Ukrainian soldiers move ammunition last year on the outskirts of Chasiv Yar, in Donetsk Oblast.

Ukrainian soldiers move ammunition last year on the outskirts of Chasiv Yar, in Donetsk Oblast. (Ed Ram/The Washington Post)

The Pentagon has a massive infusion of military aid for Ukraine “ready to go,” U.S. officials said, once a long-delayed funding measure, which is expected to pass the House this weekend, clears the Senate next week and President Biden signs it into law.

The Defense Department, which has warned that Ukraine would steadily cede more ground to Russian forces and face staggering casualties without urgent action on Capitol Hill, began assembling the assistance package well before the coming votes in a bid to speed the process, these people said.

One official, who like some others spoke on the condition of anonymity to discuss the Biden administration’s planning, said that once the $95 billion foreign aid bill is finalized, it would take less than a week for some of the weapons to reach the battlefield, depending on where they are stored. The legislation includes about $60 billion for Ukraine, with most of the remainder slated for Israel and U.S. partners in Asia.

It was not immediately clear how expansive the package will be, though it is almost certain to contain desperately needed ammunition for systems Ukrainian personnel rely on most, including 155mm shells used in NATO howitzers and munitions for medium-range rocket artillery. Since the war began, individual U.S. transfers have ranged in value from hundreds of millions of dollars to more than $2 billion.

As the aid bill languished in Congress for months, officials in Washington and in Kyiv said Ukraine’s front-line units were rationing a rapidly evaporating stockpile of armaments and that soon Moscow would have a 10-to-1 advantage in artillery rounds.

It is also probable the Pentagon will provide Ukraine with a fresh tranche of air defense equipment and ammunition, a vital need to combat Russia’s relentless campaign against the country’s civilian infrastructure. NATO Secretary Jens Stoltenberg said Thursday he was convening with allies to discuss ways to bolster such capabilities, with a focus on the high-end Patriot system.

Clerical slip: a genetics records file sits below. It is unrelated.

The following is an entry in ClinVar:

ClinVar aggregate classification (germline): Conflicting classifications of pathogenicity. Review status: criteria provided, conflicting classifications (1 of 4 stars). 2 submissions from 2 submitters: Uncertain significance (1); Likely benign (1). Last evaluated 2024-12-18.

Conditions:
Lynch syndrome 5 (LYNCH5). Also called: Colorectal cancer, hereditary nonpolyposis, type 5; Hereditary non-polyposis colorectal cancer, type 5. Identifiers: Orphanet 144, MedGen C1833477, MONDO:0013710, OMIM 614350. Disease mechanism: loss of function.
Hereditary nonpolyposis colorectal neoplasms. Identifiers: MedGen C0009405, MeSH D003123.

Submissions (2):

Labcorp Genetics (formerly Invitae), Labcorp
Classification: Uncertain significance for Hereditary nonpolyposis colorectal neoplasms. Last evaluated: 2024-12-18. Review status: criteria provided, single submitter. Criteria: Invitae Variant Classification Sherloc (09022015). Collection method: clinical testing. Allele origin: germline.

A Pentagon spokesman, Maj. Gen. Patrick Ryder, declined to comment. News of the planned transfer was reported earlier by Politico.

The United States has provided nearly $45 billion in military assistance to Ukraine since early 2022, when Russian President Vladimir Putin launched Moscow’s full-scale invasion. Its last aid package, totaling $300 million, was prepared in March after the Pentagon identified “unanticipated cost savings” in recent arms contracts - an outlier after congressionally approved funding dried up last year and an intense political fight followed President Biden’s request for more.

U.S. Air Force personnel in Dover, Del., move pallets of explosive charges for 155mm artillery ammunition bound for Ukraine in October 2022.

U.S. Air Force personnel in Dover, Del., move pallets of explosive charges for 155mm artillery ammunition bound for Ukraine in October 2022. (Demetrius Freeman/The Washington Post)

U.S. support for the Ukraine war has bitterly divided the Republican Party, with House Speaker Mike Johnson (R-La.) delaying consideration of the funding bill as he navigated strident opposition from far-right members of his caucus. With the help of Democrats, on Friday he muscled through a procedural measure that sets the stage for this weekend’s vote, though doing so could cost him his leadership post.

In Ukraine, officials have growing increasingly frustrated by Washington’s paralysis as the battlefield situation has worsened due to ammunition and personnel shortages.

In February, Ukrainian forces retreated from the eastern city of Avdiivka, ceding significant territory to the Russians for the first time in almost a year - a decision Ukrainian officials blamed on limited resources. Across the front line, Ukrainian troops are facing such severe ammunition shortages that they are rationing shells, leaving artillery units unable to protect the infantry by striking deeper into Russian-controlled territory to halt Russian advances.

Russia has seized on these weaknesses, first in Avdiivka and more recently by pushing toward the town of Chasiv Yar, outside of Bakhmut. Aware Ukraine is also running low on air defenses, Russia has launched repeated missile and drone strikes on major cities and Ukrainian energy infrastructure, destroying energy facilities across the country, straining the electrical grid and stirring panic in residential areas. Again and again, Ukrainian officials have begged publicly for air defense they said could have prevented these strikes.

Then this week, Russia struck the northern city of Chernihiv and the eastern city of Dnipro and surrounding villages, killing dozens of people and badly damaging infrastructure. Both attacks could have been averted, Ukrainian officials said, if Ukraine had the air defense supplies it needs.

After the attacks, Ukraine’s president, Volodymyr Zelensky, and foreign minister, Dmytro Kuleba, pointed to what they called the double standard in the United States and other Western allies assisting Israel in intercepting Iranian missiles and drones last week while failing to adequately help Ukraine, which is under fire each day.

“American support has been in question for too long,” Zelensky said Friday, addressing the Ukraine-NATO Council. “When it comes to the defense of freedom, everything that is in question gives a clear answer to Putin. It prompts him to act whenever the West slows down.”

O’Grady reported from Kyiv. Dan Lamothe contributed to this report.

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